Give and Take

Categories: Parsha, Terumah

Art by Sefira Lightstone

A WEEKLY TORAH THOUGHT FROM RABBI MORDY

This week’s Parsha Terumah contains a lesson truly crucial to us as an organization. The Parsha begins, “v’yikchu li Terumah,” which literally translates to mean, “And they shall take to Me (G-d) contributions.” I translate literally because this word is confusing. Take? Isn’t “give” the more accurate term? There must be so something deeper here as we refer to the necessary donations by all the Jewish people to the Tabernacle. But what is that?
So often at The Friendship Circle we are asked about our members. “So how many volunteers and how many ‘clients’ are there?” We politely respond telling these well-meaning folks that at The Friendship Circle, we are all friends. We do not distinguish between those with and without disabilities because that would naturally put our members in a state of “giver” or “receiver.” And who are we to determine who is giving and who is receiving? If a boy is naturally quiet but has gained a sense of self-confidence and leadership ability through his time here, but goes to Allderdice, should he be a giver? And another girl who teaches spunk and optimism, and doesn’t interact with anyone without a compliment, but goes to the Day School at the Childrens Institute, is she a receiver? Neither of these would be the case. Why? Because we all give to and gain from the relationships that we forge here. And no one should be the arbiter of who is giving and who is receiving. One who is seemingly giving, can, in time, find himself or herself as true receivers.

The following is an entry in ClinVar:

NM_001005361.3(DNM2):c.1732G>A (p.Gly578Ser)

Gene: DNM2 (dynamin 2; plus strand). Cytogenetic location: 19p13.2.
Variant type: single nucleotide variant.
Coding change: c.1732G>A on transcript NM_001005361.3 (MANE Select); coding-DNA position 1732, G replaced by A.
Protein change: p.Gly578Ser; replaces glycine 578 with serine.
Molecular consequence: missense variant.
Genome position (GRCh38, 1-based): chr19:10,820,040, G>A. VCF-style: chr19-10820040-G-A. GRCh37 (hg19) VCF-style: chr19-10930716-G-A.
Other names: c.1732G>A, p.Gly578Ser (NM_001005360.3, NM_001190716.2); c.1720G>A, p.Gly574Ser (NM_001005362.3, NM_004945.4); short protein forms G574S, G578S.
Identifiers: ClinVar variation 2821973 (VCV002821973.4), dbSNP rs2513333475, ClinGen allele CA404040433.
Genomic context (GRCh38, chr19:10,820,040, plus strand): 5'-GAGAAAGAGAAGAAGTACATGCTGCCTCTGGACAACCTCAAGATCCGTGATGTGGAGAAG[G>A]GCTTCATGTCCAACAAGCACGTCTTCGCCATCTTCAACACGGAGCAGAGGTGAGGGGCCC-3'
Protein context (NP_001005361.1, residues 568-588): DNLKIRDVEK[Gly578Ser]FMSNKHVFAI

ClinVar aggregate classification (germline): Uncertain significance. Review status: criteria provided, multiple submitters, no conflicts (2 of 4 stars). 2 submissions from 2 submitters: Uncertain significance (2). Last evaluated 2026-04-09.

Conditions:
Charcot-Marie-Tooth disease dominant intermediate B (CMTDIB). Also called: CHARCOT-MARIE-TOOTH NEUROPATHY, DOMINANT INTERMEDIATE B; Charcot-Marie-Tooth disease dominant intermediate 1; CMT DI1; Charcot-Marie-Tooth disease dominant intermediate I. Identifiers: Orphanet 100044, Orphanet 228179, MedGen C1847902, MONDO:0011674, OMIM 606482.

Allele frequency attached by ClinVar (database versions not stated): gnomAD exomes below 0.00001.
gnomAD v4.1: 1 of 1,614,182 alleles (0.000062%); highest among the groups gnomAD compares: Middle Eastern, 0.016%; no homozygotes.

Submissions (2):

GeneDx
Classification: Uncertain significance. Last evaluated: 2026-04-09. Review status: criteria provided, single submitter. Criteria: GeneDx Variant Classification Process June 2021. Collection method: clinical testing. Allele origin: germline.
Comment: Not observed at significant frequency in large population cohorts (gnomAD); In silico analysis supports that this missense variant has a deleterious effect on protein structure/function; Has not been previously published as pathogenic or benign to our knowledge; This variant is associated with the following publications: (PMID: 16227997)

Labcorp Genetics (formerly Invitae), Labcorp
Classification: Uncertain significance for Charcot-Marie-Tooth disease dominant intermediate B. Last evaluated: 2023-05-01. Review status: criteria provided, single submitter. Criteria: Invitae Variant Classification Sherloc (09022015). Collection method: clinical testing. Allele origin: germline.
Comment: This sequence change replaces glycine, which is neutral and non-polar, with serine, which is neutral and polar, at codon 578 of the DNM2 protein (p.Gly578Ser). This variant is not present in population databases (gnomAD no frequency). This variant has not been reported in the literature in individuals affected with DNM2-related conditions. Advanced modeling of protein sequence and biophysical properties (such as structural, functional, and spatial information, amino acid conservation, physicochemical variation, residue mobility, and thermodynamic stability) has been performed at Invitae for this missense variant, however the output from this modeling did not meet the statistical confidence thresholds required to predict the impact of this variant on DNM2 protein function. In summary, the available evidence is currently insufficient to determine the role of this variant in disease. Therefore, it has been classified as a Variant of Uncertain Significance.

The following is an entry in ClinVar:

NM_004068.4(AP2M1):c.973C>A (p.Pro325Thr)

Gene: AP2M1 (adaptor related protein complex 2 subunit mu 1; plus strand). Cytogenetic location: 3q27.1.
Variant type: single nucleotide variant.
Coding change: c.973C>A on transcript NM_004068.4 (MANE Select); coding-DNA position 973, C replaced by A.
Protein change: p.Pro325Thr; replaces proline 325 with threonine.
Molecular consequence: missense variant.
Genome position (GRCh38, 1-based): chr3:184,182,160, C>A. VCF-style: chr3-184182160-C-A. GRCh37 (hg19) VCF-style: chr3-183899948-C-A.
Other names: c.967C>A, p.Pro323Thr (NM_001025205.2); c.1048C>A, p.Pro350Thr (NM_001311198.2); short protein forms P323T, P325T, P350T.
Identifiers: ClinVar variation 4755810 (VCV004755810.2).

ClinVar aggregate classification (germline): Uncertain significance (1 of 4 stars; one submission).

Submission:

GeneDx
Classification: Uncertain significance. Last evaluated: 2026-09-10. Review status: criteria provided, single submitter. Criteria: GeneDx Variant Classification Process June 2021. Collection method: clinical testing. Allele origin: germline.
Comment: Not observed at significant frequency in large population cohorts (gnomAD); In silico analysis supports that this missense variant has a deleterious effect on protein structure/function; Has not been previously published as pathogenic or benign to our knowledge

So when the Torah refers to these contributions, “take” is the word of choice. Yes, you may think that you’re taking your hard earned money and giving it away for a worthy cause, but just bear in mind, you are gaining from this act at the same time. Don’t view this as an act of charity, see it as your responsibility and something that will make you a better person. After all, as with the contributions in this Parsha, each individual donor was transformed into someone who actually helped build G-d’s house – which is about as good as it gets. Good Shabbos!

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